Okay gays, pull out the rotten tomatoes, aim straight at your computer screen, and fire. Because I am about to defend Tracy Morgan, the most LGBT-hated man in comedy this week, and speak out against another harmful form of humor: the gay parody.
Believe me when I say I don't find Morgan's alleged bashing of gays at a Tennessee nightclub last week harmless. Or -- and I am not going to pull punches here -- funny. In the very least. In fact, I thought his reported line saying, "bullied kids should just bust some ass and beat those other little f*ckers that bully them, not whine about it," utterly ridiculous. Same with the joke about stabbing his kid to death if he came home and announced "I'm gay" in a fey voice. But Tina Fey gave Morgan a verbal smack down, Morgan apologized and the Gay and Lesbian Alliance Against Defamation (GLAAD) gave the controversial comedian the coveted gay pass by granting him a spot on its upcoming "Amplify Your Voice" anti-bullying public service campaign.
All's well that end's well in Tracy Morgan land. You can all go back to 30 Rock watching.
What this Tracy Morgan debate completely missed, however, was the more duplicitous stylings of comedy aimed at LGBT people these days. Tracey Morgan's rant was a blip on my mental radar -- in and out like the Eminem lyrics that caused a media maelstrom ten years ago. On the other hand, Robert Smigel, it's your turn at the mike.
Smigel, best known for Triumph the Insult Comedy Dog on Late Night with Conan O'Brien, as well as TV Funhouse, a regular cartoon segment parodying public figures and pop culture, is also responsible for the much-touted, highly laughable segment "The Ambiguously Gay Duo." It used to be funny to me -- a gay woman in her mid-30s who has been out for 15 years and who appreciates a good lampooning as much as, well, Al Franken and Lorne Michaels, two of Smigel's regulars on TV Funhouse.
Then I watched the most recent episode of the Ambiguously Gay Duo on Saturday Night Live with a close friend of mine who just came out of the closet. And it just wasn't funny. It was painful.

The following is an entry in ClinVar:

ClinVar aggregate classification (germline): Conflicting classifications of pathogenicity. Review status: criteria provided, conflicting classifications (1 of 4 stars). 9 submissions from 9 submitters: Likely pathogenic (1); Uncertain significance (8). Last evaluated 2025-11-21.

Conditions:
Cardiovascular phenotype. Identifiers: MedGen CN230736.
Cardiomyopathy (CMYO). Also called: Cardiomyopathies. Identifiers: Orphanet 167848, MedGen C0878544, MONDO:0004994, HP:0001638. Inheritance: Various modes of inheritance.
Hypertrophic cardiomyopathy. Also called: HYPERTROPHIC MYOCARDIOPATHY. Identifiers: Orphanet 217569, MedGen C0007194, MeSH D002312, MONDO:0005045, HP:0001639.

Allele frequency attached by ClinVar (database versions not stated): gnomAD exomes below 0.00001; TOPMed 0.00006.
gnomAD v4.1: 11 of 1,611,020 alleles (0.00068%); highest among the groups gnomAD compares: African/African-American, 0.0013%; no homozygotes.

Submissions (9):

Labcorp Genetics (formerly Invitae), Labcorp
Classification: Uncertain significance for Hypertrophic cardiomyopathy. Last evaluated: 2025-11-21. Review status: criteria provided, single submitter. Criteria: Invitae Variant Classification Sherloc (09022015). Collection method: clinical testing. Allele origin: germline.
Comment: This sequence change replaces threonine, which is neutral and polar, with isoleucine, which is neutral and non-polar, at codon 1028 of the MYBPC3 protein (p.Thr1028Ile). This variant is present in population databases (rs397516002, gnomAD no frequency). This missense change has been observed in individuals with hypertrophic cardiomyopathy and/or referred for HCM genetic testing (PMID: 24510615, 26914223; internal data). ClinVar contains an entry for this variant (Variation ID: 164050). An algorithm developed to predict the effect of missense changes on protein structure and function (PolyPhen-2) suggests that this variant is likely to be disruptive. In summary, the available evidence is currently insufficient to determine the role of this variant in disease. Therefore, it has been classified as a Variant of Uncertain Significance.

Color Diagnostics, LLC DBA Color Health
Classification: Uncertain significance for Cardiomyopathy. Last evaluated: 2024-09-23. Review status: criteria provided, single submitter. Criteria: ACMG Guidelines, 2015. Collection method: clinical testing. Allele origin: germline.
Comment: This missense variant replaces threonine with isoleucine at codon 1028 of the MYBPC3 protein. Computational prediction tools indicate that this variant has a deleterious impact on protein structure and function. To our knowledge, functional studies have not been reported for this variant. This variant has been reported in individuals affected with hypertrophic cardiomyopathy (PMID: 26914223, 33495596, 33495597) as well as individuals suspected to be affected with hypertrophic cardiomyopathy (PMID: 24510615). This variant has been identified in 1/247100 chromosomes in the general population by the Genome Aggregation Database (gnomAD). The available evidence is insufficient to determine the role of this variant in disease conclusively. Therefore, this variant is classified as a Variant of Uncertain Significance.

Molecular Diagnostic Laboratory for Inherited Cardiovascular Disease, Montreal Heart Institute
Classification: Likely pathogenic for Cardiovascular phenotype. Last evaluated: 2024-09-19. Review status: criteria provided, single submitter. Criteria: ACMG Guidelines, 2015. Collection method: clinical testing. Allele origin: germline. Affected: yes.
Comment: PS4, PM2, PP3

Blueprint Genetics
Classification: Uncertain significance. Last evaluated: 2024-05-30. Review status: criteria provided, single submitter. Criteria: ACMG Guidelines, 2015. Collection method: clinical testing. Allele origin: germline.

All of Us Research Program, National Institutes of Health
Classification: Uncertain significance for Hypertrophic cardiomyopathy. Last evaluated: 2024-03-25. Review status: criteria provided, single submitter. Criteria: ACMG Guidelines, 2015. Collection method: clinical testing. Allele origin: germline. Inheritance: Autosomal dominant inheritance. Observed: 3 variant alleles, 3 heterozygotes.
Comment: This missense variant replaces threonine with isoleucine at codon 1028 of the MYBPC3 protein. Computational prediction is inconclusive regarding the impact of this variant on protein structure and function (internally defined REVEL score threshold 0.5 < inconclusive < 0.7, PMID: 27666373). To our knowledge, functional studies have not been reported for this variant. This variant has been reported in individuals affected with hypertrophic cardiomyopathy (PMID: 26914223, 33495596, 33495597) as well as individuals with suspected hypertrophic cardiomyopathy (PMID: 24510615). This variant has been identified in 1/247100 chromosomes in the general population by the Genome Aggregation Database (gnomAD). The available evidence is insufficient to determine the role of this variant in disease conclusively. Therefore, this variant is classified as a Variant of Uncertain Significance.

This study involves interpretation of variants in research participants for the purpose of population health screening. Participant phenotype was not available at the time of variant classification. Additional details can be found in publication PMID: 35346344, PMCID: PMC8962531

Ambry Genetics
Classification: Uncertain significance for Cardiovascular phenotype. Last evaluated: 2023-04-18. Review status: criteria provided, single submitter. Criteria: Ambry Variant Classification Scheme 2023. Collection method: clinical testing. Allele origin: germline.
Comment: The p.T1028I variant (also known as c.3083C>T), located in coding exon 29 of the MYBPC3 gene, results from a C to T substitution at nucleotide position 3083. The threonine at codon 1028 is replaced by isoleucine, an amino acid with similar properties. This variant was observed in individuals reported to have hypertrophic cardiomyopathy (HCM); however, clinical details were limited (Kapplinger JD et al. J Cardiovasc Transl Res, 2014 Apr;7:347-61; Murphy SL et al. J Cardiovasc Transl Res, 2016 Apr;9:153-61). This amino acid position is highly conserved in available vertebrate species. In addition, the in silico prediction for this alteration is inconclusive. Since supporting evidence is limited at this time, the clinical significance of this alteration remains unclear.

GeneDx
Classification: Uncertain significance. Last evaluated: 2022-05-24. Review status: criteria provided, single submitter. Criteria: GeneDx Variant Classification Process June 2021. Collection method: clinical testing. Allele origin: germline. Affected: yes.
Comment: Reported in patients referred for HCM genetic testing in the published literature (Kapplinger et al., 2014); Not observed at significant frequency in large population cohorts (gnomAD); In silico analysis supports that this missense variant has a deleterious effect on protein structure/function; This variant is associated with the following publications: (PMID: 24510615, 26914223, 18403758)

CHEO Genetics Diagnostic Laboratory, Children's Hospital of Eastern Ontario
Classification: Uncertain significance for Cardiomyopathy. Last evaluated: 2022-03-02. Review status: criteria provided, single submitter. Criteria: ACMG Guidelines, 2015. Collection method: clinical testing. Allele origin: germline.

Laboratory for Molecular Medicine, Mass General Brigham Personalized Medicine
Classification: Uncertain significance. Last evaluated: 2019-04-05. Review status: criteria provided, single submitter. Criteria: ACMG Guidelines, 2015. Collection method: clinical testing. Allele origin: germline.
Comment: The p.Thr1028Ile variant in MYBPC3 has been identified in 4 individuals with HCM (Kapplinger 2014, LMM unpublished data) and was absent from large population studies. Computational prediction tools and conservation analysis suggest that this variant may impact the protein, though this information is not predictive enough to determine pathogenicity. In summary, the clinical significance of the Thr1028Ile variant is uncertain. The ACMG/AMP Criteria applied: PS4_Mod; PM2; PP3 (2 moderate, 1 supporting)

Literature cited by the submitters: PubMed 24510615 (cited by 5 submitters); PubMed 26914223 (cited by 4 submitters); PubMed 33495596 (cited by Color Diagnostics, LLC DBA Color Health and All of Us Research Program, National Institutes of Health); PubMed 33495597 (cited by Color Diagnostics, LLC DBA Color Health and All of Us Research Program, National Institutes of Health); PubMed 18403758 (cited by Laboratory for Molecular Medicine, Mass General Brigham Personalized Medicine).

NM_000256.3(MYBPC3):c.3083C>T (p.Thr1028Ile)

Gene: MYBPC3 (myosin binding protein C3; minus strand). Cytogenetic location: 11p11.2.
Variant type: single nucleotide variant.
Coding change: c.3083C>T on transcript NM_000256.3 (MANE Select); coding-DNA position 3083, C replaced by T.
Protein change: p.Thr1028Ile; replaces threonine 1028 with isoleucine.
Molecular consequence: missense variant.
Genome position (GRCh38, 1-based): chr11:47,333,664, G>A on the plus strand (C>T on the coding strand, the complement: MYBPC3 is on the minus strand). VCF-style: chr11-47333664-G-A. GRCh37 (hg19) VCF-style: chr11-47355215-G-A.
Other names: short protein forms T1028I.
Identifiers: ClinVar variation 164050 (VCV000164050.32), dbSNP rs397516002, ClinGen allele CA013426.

"Nothings meant to be harmless, it's meant to get a laugh... and I think the reckless stand up who is working on energy, has more possibility of not being tidy about it," said Faith Soloway, a lesbian comedian in Boston who parodies gay stereotypes in her own work, including the web comedy "Secrets." "But there is the more insidious torture of 'acceptable gay humor' vs. out and out bashing humor and how we are almost paralyzed by that. Because you're a nerd if you say 'that's offensive' but the damage is just the same."
My friend, who is 37, has struggled with his internalized homophobia for years and kept his orientation so well under wraps that when he finally told me, I actually said, "You're kidding." Walking from his apartment that day, I couldn't believe he had lived in such secrecy. After all, we had grown up together with my sexual identity on the table, and we did live in the 21st century in New York City.
And being a good-natured, likeable pacifist, my friend appeasably laughed at Ace and Gary's calisthenics in Ambiguously Gay sexual positions, and the Ambiguously Gay penis-shaped car ramming into a brick-wall opening and even during the Ambiguously Gay "can-can dancing" punch-outs of the bad guys. But these representations of gay men not only made me cringe, they made me angry, as I realized I was not just watching the "Dark, Clenched Hole of Evil," but the reason for my friend's shame. For these are the laughable stereotypes he has tried to avoid his entire life, whether they come from the guy in the Giants jersey at the sports bar doing a limp wrist and a lisp or in a clever cartoon in which the word "probing" becomes overused code for gay sex. The only difference between Morgan and Smigel is the packaging.
But what is to be done? The "Dark, Clenched Hole of Evil" received as much positive attention as Morgan received negative. This website called the comic feats of Jimmy Fallon and Jon Hamm "something to behold." GLAAD's media watchdogs uttered nary a bark and Smigel went on to his latest project. I even watched the "Ambiguously Gay Duo" clip a second time and felt like a humorless lesbian firebrand with an axe to grind.
MTV recently asked whether or not Morgan's career would survive his gay blunder. That's a no-brainer. I ask whether or not LGBT kids will survive the taunts that are supposed to be funny. Soloway says, "More work needs to be done in our own resiliency, other gays owning humor and speaking out." All of this is true. But somewhere, out there in the great expanse of our country, a young gay man took note of how not to act, how not to appear gay, how not to live openly, lest he subject himself to the jokes that never seem to end, harmless or not. Tracey Morgan was the easy target this week. The Smigels of the comedic world prove a much more lithe beast.